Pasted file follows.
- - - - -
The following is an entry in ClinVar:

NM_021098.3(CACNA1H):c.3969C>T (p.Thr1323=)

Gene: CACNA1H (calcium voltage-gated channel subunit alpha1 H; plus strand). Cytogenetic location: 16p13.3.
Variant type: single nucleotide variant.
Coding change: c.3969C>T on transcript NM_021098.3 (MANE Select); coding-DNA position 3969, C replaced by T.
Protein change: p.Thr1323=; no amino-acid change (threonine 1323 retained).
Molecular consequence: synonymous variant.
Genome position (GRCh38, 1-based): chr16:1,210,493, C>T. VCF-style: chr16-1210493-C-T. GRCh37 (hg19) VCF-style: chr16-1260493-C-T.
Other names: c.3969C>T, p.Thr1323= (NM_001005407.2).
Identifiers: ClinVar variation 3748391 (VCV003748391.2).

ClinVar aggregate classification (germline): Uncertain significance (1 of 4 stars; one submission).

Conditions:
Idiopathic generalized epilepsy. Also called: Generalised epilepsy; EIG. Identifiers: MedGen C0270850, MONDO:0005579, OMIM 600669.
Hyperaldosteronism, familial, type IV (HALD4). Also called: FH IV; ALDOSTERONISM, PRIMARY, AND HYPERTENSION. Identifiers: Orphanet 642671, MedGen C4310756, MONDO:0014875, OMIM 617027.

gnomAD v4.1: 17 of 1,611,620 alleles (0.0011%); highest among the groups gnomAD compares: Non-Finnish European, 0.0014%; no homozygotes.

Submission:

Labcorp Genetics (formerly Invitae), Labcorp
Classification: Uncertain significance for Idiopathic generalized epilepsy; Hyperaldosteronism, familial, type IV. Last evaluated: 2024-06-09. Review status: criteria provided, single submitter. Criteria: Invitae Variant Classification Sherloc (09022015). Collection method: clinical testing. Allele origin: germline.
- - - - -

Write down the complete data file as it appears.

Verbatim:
The following is an entry in ClinVar:

NM_021098.3(CACNA1H):c.3969C>T (p.Thr1323=)

Gene: CACNA1H (calcium voltage-gated channel subunit alpha1 H; plus strand). Cytogenetic location: 16p13.3.
Variant type: single nucleotide variant.
Coding change: c.3969C>T on transcript NM_021098.3 (MANE Select); coding-DNA position 3969, C replaced by T.
Protein change: p.Thr1323=; no amino-acid change (threonine 1323 retained).
Molecular consequence: synonymous variant.
Genome position (GRCh38, 1-based): chr16:1,210,493, C>T. VCF-style: chr16-1210493-C-T. GRCh37 (hg19) VCF-style: chr16-1260493-C-T.
Other names: c.3969C>T, p.Thr1323= (NM_001005407.2).
Identifiers: ClinVar variation 3748391 (VCV003748391.2).

ClinVar aggregate classification (germline): Uncertain significance (1 of 4 stars; one submission).

Conditions:
Idiopathic generalized epilepsy. Also called: Generalised epilepsy; EIG. Identifiers: MedGen C0270850, MONDO:0005579, OMIM 600669.
Hyperaldosteronism, familial, type IV (HALD4). Also called: FH IV; ALDOSTERONISM, PRIMARY, AND HYPERTENSION. Identifiers: Orphanet 642671, MedGen C4310756, MONDO:0014875, OMIM 617027.

gnomAD v4.1: 17 of 1,611,620 alleles (0.0011%); highest among the groups gnomAD compares: Non-Finnish European, 0.0014%; no homozygotes.

Submission:

Labcorp Genetics (formerly Invitae), Labcorp
Classification: Uncertain significance for Idiopathic generalized epilepsy; Hyperaldosteronism, familial, type IV. Last evaluated: 2024-06-09. Review status: criteria provided, single submitter. Criteria: Invitae Variant Classification Sherloc (09022015). Collection method: clinical testing. Allele origin: germline.